Why It Matters
Most evaluations assess a program's effectiveness after its over. Why wait? Rapid-cycle feedback can help aid continuous improvement.
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Seeking Continuous Improvement? Try Continuous Evaluation

By Abe Wandersman | Friday, September 22, 2017
Why Wait to Evaluate
The 100 Million Healthier Lives Scaling Community Accelerators through Learning & Evaluation (SCALE) initiative recently won the Outstanding Evaluation Award for 2017 from the American Evaluation Association. Unlike most evaluations, which assess a program’s effectiveness after the program is over, the SCALE evaluation sought to provide rapid-cycle feedback on the program’s performance to aid ongoing improvement. IHI Multimedia Project Assistant Willamina Hadley reached out to the SCALE evaluation’s principal investigator, University of South Carolina Professor of Psychology Abe Wandersman, inquiring what others can learn from his team’s methodology.

What approach did you use for the SCALE evaluation?

We used Getting to Outcomes® (GTO). It’s from the empowerment evaluation approach, of which I was a co-founder. A core tenet of empowerment evaluation is that [the evaluation team] wants to put the tools of accountability into the hands of the people doing the work.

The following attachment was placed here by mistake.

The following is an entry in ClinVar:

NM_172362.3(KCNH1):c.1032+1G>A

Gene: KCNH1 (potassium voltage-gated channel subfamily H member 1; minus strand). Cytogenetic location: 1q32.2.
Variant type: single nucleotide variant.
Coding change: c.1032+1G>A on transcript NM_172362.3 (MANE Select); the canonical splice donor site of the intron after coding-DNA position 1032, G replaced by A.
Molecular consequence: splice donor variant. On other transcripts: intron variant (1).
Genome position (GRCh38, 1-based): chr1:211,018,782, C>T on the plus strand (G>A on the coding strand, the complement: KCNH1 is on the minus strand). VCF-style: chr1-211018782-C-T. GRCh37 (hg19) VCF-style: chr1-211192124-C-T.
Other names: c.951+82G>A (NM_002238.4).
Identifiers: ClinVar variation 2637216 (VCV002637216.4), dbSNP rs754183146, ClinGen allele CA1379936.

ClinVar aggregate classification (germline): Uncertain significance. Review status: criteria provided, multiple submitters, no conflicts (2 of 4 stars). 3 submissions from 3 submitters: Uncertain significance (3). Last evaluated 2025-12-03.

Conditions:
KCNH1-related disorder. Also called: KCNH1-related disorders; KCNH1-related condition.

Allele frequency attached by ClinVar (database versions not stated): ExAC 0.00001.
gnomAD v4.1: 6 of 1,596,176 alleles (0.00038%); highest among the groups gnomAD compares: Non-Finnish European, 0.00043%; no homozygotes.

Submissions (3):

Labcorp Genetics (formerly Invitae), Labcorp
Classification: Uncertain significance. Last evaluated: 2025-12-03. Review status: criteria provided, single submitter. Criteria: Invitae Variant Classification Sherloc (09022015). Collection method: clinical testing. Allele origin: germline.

GTO is a ten-step planning, implementation, and evaluation process that help stakeholders consider the elements that are needed to reach and sustain results. The ten steps of GTO are:

  1. Identify needs and resources.
  2. Set goals.
  3. Identify evidence or practice-based innovations to meet those goals.
  4. Consider the fit of those innovations.
  5. Identify and build the motivation and capacity needed to put those innovations into place.
  6. Develop a comprehensive plan to implement, including the who, what, when, and how.
  7. Implement the innovation with quality.
  8. Evaluate the results.
  9. Use a continuous quality improvement process to make changes to improve outcomes.
  10. Put conditions in place to sustain the work. Each of these steps has an extensive literature and evidence-based behind them.